To set the scene, our product had been plagued by what could only be described as ‘cruft’. An on-premises enterprise PaaS product tends to accumulate a bunch of band-aids over time, little one-off features that only one customer used (but was absolutely essential for their use case), and a growing number of them. The challenge this model presented is that these features were all, for the most part, somewhat mutually exclusive. Testing one permutation meant disregarding others. In order to test enough things on a daily cadence to ensure that we weren’t completely breaking something, a complex series of integration tests had been created. These integration tests ran on servers that were pets – specifically configured to match the deployment environments we expected, and not even imaged; Just restored to ‘known good’ through scripts. Unfortunately, this was not a terribly scalable solution, nor a terribly reliable one. In the year and a half I had been there, I spent many a sleepless night trying to un-stick stuck restoration scripts, diagnose faulty deployments, and desperately try to catalog what exactly made these servers so special in order to document anything.

The public cloud seemed like the perfect solution to this problem, to be honest. On-demand infrastructure, configuration as code, reproducible and infinitely scalable hosts? Finally, no more manual janitoring of integration test runs over the weekend in order to get a release out – heck, developers could just request an environment and spin it up in order to reproduce errors and bug reports discovered in specific configuration permutations! Dreams of getting my evenings and weekends back dancing in my head, I set forth, building out a proof of concept. Management, unsurprisingly, loved it. My slides claiming ‘improved developer productivity’ and ‘faster releases’ were just what they wanted to hear, and the project was greenlit with nary a second thought.

Observant readers may start playing the scary music in their head right about now, as there were multiple red flags about this project, but we’ll get to those later.

Rising action, falling behind

In almost every horror movie I can think of, knowledge is the most important currency. Knowing that a survivor was bitten by the zombies, knowing that going into the basement alone is a bad idea, knowing the weakness of the serial murderer hot on your trails – these make the difference between living to see the credits, or an untimely demise.

If only our professional lives were so candid, so easy to interrogate! Alas, if there is an audience to the travails of my life, I remain blissfully unaware of them. It is only through hindsight that we gain the sort of voyeuristic knowledge that the audience receives; We must avail ourselves of wisdom during the moment. With that in mind, what went wrong with my project?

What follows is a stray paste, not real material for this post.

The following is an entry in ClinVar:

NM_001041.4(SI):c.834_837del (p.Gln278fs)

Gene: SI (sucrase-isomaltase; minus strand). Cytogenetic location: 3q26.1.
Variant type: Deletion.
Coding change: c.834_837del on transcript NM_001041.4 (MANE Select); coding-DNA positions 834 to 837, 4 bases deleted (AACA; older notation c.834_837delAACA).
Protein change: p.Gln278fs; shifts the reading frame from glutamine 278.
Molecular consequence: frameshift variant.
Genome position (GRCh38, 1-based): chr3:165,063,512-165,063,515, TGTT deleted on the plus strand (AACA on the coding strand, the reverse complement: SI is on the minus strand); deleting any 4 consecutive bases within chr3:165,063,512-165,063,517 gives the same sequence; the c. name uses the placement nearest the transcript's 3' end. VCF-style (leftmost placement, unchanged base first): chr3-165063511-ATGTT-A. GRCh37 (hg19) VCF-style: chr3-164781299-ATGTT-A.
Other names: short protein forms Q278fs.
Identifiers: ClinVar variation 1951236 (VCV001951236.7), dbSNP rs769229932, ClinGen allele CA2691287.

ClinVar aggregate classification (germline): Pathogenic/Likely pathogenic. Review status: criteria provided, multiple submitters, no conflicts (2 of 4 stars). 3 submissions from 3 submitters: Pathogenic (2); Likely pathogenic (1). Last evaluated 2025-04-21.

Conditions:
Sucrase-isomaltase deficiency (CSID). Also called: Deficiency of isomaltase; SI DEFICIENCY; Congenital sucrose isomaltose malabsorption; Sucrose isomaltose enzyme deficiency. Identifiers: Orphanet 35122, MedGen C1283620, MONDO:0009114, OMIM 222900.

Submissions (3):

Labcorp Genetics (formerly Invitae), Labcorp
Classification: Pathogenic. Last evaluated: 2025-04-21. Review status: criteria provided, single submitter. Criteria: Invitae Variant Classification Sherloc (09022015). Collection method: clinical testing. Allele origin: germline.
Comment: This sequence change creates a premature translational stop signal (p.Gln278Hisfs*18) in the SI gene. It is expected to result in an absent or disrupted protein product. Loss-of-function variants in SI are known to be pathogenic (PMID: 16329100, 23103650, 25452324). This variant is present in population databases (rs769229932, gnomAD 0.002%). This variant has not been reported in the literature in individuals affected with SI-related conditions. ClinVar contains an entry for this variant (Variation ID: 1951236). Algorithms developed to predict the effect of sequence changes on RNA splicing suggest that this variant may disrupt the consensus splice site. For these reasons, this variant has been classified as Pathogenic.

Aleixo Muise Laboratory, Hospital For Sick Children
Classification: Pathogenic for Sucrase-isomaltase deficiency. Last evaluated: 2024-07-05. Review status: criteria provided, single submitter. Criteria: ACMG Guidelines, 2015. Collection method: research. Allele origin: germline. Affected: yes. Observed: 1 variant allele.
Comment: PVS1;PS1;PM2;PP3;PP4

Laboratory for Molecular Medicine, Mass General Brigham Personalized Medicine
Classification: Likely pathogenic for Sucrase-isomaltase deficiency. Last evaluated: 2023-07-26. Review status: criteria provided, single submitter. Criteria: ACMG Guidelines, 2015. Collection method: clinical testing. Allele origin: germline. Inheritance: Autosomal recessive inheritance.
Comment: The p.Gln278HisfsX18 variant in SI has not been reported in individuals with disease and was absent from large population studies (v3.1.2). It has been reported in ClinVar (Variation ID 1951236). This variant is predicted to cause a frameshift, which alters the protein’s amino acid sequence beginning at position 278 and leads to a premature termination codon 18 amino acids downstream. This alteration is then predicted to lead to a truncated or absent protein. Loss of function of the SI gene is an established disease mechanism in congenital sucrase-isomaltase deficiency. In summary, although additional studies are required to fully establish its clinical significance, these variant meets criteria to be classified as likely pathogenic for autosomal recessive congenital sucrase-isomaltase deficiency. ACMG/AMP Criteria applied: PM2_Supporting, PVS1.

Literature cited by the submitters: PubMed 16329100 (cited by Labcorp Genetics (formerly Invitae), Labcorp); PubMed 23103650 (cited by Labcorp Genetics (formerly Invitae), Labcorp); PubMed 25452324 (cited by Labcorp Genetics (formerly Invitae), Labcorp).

In many ways, very little – it was a success, in the sense that the initial objectives were achieved. We automated the creation and provisioning of test environments in the cloud, and dramatically increased the speed and reliability of our integration testing. Rather than spending long weekends attending to the finicky manual test environments, developers could spin up arbitrary test clusters on-demand.

However, we didn’t release faster, and developers didn’t get more productive.

In fact, development speed went down slightly! Why?

There’s three reasons, clear in retrospect –

  1. There were a lot of undocumented workflows that more or less relied on the ‘pet-like’ nature of the test environments. In a proactive cost-saving measure, the new test environments were truly ephemeral; If there were failures, everything outside of the immediate output would be deleted. Turns out since nobody ever planned for logging in an environment where things got deleted on failure or success, teams would lose access to anything but extremely granular pass/fail metrics about tests – forcing a re-run of a suite, which might pop the error again, assuming it wasn’t a transient one…
  2. The team hadn’t been adequately prepared for ‘the cloud’ in any way, shape, or form. Conventions that made sense to the DevOps team were unfamiliar to the more senior engineers, who had been working on more-or-less the same stack for ten years at that point. A lot of time was spent trying to fit square pegs into round holes in order to fit the new cloud workflows into existing, non-cloud workflows as a replacement rather than an addition. The semantics were just too different, though, and developers had a hard time adapting when what they expected and what they got didn’t match up.